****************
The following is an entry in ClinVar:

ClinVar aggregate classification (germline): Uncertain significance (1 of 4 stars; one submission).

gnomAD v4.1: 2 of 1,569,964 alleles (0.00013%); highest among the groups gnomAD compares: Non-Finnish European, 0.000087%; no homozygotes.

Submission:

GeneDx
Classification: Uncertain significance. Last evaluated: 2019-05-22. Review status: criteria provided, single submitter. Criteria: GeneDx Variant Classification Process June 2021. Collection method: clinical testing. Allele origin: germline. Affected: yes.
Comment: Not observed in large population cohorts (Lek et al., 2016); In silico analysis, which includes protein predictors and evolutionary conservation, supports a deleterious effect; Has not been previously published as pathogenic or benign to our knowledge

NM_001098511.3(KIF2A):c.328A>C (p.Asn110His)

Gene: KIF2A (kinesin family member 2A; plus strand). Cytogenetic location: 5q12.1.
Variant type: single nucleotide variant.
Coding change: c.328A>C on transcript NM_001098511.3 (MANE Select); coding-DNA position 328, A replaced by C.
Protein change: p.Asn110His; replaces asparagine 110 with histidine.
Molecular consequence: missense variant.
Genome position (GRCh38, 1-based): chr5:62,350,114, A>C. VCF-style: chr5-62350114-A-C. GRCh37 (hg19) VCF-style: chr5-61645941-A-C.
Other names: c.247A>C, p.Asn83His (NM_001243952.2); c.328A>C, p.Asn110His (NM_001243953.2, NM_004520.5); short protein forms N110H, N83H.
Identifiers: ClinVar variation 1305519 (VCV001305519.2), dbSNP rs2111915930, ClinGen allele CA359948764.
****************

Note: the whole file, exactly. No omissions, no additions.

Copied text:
The following is an entry in ClinVar:

ClinVar aggregate classification (germline): Uncertain significance (1 of 4 stars; one submission).

gnomAD v4.1: 2 of 1,569,964 alleles (0.00013%); highest among the groups gnomAD compares: Non-Finnish European, 0.000087%; no homozygotes.

Submission:

GeneDx
Classification: Uncertain significance. Last evaluated: 2019-05-22. Review status: criteria provided, single submitter. Criteria: GeneDx Variant Classification Process June 2021. Collection method: clinical testing. Allele origin: germline. Affected: yes.
Comment: Not observed in large population cohorts (Lek et al., 2016); In silico analysis, which includes protein predictors and evolutionary conservation, supports a deleterious effect; Has not been previously published as pathogenic or benign to our knowledge

NM_001098511.3(KIF2A):c.328A>C (p.Asn110His)

Gene: KIF2A (kinesin family member 2A; plus strand). Cytogenetic location: 5q12.1.
Variant type: single nucleotide variant.
Coding change: c.328A>C on transcript NM_001098511.3 (MANE Select); coding-DNA position 328, A replaced by C.
Protein change: p.Asn110His; replaces asparagine 110 with histidine.
Molecular consequence: missense variant.
Genome position (GRCh38, 1-based): chr5:62,350,114, A>C. VCF-style: chr5-62350114-A-C. GRCh37 (hg19) VCF-style: chr5-61645941-A-C.
Other names: c.247A>C, p.Asn83His (NM_001243952.2); c.328A>C, p.Asn110His (NM_001243953.2, NM_004520.5); short protein forms N110H, N83H.
Identifiers: ClinVar variation 1305519 (VCV001305519.2), dbSNP rs2111915930, ClinGen allele CA359948764.